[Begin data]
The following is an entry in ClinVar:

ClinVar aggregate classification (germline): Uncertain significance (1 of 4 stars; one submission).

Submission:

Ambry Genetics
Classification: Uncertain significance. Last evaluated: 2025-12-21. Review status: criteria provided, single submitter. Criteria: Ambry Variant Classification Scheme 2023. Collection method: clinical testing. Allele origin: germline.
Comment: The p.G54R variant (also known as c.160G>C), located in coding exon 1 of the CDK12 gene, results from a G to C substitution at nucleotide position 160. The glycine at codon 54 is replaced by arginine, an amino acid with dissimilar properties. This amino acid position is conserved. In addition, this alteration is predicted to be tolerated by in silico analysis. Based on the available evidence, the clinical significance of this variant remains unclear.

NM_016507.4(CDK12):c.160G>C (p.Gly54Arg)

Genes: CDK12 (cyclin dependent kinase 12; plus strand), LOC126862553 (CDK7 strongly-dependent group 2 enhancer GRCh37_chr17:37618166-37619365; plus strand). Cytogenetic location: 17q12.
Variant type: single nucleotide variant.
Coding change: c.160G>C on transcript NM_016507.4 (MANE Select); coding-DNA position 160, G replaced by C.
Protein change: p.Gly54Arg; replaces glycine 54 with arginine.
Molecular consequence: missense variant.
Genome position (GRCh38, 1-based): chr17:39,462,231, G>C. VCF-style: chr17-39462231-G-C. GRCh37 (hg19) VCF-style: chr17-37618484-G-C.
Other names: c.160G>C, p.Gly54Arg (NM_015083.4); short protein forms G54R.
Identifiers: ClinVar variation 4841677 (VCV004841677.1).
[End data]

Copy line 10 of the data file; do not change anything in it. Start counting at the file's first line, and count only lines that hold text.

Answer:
Coding change: c.160G>C on transcript NM_016507.4 (MANE Select); coding-DNA position 160, G replaced by C.